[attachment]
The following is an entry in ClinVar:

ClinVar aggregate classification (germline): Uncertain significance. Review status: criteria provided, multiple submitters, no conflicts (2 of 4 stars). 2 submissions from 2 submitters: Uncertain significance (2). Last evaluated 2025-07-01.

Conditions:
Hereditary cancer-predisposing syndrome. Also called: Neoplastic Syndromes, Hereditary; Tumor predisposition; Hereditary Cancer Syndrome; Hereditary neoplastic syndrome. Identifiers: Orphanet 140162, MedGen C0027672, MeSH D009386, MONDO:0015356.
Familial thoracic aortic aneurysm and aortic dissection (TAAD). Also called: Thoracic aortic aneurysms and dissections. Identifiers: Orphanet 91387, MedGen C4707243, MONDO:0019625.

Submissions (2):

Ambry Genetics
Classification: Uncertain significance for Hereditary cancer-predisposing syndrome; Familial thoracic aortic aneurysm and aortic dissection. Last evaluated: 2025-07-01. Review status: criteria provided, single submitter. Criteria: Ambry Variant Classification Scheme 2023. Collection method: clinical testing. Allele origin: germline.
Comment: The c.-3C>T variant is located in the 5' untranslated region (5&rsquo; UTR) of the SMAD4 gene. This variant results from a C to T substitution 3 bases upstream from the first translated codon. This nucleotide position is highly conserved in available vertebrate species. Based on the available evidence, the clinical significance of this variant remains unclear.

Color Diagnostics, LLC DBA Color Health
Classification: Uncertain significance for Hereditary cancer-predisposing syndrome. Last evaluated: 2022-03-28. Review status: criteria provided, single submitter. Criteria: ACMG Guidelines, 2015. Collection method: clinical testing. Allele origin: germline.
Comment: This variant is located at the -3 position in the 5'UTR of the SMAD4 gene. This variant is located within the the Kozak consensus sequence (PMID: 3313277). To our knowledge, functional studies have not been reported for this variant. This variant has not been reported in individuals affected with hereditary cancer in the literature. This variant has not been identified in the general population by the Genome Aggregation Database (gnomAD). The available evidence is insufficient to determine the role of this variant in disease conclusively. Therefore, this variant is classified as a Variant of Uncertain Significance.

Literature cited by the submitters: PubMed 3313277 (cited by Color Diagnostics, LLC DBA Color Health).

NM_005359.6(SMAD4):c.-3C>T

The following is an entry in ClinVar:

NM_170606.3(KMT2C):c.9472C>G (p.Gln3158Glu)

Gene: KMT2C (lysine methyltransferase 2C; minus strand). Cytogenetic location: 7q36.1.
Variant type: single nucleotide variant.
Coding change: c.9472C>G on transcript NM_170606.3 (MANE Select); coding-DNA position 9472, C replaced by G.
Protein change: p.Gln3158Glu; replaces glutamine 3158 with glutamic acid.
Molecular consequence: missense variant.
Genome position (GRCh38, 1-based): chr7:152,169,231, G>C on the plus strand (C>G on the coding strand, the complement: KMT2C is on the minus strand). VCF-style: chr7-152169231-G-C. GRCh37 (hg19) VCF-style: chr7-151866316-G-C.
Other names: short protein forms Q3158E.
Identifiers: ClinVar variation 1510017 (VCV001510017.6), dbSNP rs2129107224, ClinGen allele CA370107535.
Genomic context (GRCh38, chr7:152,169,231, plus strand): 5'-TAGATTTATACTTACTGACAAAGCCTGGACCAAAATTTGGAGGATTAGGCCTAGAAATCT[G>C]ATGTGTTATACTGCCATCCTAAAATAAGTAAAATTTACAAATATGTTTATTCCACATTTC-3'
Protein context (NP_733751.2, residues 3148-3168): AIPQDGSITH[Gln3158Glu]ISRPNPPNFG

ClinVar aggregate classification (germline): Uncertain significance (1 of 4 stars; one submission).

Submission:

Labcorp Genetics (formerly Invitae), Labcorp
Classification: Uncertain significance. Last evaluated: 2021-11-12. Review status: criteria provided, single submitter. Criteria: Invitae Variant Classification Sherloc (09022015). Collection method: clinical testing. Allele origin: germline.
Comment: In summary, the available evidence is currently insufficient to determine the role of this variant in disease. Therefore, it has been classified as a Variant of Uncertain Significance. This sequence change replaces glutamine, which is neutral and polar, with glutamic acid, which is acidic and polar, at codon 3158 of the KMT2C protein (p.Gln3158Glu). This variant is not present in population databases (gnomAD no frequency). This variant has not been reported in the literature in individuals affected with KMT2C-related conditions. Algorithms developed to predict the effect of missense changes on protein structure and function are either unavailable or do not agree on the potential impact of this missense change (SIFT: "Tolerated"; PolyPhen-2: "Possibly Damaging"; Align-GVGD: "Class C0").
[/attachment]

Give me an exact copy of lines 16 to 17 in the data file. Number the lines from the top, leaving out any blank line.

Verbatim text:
NM_170606.3(KMT2C):c.9472C>G (p.Gln3158Glu)

Gene: KMT2C (lysine methyltransferase 2C; minus strand). Cytogenetic location: 7q36.1.